Arthur C. Twomey was born at Camrose, Alberta, on 15 October 1908. He died of Alzheimer's disease in the Ingleside Nursing Home at Old Tappan, New Jersey, on 10 November 1996. He was an Elective Member of the AOU from 1946.
Twomey was one of the young men turned on to ornithology by a distinguished pioneer naturalist, Frank L. Farley, author of Birds of the Battle River Region of Central Alberta (1932). In addition to Frank Farley's nephew, Farley Mowat, raised in Saskatoon, Saskatchewan, and W. Ray Salt from Rosebud, Alberta, Frank Farley's other recruits from Camrose were A. L. Wilk, later coauthor with Ray of the first edition of Birds of Alberta; Roy C. Anderson, lifelong professor of Zoology at the University of Guelph in Ontario; Cal Waterson, who collected for Godfrey in northern Alberta; and Roland Hawkins, who was a technician at the National Museum of Canada and then followed Twomey to Pittsburgh in 1947 to work at the National Aviary, eventually retiring to Ontario.
In 1925, Twomey began collecting birds' eggs and specimens for sale to museums and began annual Christmas Bird Counts at Camrose with Frank L. Farley, through 1932. Twomey received his B.S. in zoology from the University of Alberta in 1934, then his M.Sc. in 1935, and his Ph.D. in 1937, both in Zoology from the University of Illinois at Champaign-Urbana. A year after the railroad reached Churchill, Manitoba, Twomey collected birds there for three summers, 1931–1933, together with P. A. Taverner, G. M. Sutton, Albert C. Lloyd, O. S. Pettingill (1931 only), Frank Farley, and in 1933, Marguerite Heydweiller (later Mrs. Fred Baumgartner). Twomey's studies of the Bonaparte's Gull (Larus philadelphia) in northern Alberta and at Churchill were published in The Auk (1934). A popular account of his Churchill observations appeared in The Beaver (1937), and ecological studies with V. E. Shelford were published in Ecology. The collecting experience gained at Churchill led to lifetime employment at the Carnegie Museum in Pittsburgh for both Lloyd and Twomey.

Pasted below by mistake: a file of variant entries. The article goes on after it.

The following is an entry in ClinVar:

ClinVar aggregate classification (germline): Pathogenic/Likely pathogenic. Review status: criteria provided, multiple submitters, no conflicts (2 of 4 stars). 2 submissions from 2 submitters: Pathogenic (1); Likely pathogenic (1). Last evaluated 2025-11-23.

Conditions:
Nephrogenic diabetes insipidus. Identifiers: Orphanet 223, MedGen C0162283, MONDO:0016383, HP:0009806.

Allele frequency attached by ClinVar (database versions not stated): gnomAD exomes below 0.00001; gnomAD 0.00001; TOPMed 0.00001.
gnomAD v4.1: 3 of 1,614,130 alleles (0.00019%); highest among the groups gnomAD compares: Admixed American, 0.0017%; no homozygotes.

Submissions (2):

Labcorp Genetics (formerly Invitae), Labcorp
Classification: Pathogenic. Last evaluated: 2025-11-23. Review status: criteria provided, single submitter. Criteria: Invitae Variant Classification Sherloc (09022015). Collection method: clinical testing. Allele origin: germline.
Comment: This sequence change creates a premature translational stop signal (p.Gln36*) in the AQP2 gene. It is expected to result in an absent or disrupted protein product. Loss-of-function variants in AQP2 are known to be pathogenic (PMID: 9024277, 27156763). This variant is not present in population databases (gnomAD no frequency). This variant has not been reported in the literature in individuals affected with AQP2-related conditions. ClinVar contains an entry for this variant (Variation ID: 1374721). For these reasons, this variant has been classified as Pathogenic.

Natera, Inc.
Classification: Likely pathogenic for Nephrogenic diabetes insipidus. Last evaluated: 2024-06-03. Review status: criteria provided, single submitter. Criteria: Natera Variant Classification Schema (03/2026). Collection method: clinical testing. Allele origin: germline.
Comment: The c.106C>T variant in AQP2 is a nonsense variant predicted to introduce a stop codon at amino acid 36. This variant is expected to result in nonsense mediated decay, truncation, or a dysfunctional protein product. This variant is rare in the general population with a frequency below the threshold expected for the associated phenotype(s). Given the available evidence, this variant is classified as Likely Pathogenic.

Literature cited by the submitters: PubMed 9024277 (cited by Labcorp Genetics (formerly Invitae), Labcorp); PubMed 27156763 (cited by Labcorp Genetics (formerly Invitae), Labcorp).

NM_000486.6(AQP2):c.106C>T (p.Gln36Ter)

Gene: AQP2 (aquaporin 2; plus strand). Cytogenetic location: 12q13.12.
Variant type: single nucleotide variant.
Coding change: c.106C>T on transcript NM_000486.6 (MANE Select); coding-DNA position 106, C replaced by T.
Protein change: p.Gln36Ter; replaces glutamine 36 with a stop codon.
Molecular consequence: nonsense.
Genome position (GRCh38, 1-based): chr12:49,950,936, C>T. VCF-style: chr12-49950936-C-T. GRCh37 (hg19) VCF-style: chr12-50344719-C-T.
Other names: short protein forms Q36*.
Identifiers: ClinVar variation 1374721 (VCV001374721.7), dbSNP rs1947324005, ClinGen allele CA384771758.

At the Carnegie Museum, Twomey was an assistant and field collector in ornithology, July 1936 through 1944; associate curator, 1945; curator of ornithology, 1946–47, and then director of education, 1948 through retirement in December 1973. He studied the birds of the Uinta Basin, Utah, in 1937. His first major expedition to western Ungava, beginning in January 1938 and lasting into early September, with spring and summer spent on the Belcher Islands, was chronicled in his book, Needle to the North (1942). He collected in Chile (Tierra del Fuego), Peru and the Galápagos Islands in 1939. He took part in Mellon-financed big game hunting expeditions to Africa in 1960, 1961, 1963, and 1964. In 1948, he inaugurated the Carnegie Institute Society lecture series. Both before and after retirement he showed wildlife and travel movies of exotic places such as Africa, Afghanistan, Mongolia, and Russia. On his son's death, these movies and slides were donated to Carnegie.
For information we thank Mrs. Claire Twomey of Fort Lee, New Jersey; Margie Jamieson, Twomey's daughter-in-law of Kimberly, British Columbia; and especially Robin Panza and Bernadette Callery at the Carnegie Museum.